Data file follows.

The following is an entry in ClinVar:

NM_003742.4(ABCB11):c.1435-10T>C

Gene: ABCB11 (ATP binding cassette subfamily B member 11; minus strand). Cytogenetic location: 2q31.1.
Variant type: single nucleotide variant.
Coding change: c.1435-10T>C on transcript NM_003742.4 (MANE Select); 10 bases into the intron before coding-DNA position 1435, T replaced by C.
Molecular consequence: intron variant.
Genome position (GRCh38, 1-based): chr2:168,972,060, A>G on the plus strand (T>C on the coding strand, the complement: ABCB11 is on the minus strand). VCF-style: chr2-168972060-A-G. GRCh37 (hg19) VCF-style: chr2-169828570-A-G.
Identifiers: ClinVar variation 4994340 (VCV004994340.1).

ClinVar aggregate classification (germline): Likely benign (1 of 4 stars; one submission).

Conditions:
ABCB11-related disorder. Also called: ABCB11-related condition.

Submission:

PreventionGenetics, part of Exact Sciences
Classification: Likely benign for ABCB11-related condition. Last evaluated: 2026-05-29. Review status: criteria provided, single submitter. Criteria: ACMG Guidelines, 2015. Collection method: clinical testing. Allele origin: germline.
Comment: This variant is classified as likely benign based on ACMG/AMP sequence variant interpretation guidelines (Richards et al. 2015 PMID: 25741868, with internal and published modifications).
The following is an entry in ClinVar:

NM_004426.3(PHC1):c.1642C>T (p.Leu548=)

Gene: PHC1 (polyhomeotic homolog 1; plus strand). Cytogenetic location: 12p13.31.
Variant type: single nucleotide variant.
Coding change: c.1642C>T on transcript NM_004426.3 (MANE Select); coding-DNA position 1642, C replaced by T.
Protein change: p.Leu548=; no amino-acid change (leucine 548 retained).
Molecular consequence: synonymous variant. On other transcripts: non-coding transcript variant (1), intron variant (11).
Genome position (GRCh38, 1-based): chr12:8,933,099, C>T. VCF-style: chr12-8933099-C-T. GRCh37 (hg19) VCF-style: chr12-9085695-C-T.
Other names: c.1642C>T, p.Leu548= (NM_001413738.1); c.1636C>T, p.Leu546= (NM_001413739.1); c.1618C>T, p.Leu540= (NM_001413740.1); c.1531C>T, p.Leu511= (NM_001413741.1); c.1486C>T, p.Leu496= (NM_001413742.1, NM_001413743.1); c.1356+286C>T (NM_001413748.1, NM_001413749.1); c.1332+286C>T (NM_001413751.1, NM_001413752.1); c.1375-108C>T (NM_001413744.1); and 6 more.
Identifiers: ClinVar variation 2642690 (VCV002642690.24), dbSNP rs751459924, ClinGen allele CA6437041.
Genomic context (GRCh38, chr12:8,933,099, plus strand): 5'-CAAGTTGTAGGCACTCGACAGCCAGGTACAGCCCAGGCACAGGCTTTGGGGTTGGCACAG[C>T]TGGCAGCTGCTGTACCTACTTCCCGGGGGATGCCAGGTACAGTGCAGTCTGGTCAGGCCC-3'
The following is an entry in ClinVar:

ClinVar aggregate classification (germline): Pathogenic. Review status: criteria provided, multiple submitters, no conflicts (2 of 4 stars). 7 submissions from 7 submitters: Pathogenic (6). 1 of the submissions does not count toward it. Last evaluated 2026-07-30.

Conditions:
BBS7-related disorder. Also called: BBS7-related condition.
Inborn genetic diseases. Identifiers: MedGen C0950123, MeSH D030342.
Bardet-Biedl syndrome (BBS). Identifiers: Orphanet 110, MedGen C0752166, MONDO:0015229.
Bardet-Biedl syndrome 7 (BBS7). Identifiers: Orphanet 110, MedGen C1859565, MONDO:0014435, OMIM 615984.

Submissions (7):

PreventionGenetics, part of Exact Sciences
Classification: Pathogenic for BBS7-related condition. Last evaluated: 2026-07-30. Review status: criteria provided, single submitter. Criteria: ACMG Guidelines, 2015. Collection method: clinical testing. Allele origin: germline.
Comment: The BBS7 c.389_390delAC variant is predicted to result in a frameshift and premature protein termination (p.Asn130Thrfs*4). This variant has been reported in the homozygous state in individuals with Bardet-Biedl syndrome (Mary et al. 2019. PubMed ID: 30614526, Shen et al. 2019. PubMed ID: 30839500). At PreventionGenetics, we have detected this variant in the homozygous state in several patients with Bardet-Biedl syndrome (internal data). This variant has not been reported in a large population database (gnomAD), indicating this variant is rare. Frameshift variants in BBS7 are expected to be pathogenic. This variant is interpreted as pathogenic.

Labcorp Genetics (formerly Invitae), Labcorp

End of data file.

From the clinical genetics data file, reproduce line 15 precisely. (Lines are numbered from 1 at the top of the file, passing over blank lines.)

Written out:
Comment: This variant is classified as likely benign based on ACMG/AMP sequence variant interpretation guidelines (Richards et al. 2015 PMID: 25741868, with internal and published modifications).